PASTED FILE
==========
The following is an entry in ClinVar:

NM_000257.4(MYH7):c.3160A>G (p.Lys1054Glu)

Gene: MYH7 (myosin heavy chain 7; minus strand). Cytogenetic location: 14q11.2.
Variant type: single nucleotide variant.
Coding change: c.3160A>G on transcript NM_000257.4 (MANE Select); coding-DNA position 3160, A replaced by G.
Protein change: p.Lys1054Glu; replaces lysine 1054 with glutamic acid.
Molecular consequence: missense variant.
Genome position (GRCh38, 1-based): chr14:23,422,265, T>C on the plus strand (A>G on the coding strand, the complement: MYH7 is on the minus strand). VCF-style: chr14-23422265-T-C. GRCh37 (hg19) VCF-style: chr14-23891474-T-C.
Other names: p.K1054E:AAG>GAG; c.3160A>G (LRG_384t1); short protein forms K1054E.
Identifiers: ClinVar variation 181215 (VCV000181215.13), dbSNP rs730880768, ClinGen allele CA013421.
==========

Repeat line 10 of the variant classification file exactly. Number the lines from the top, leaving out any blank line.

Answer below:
Identifiers: ClinVar variation 181215 (VCV000181215.13), dbSNP rs730880768, ClinGen allele CA013421.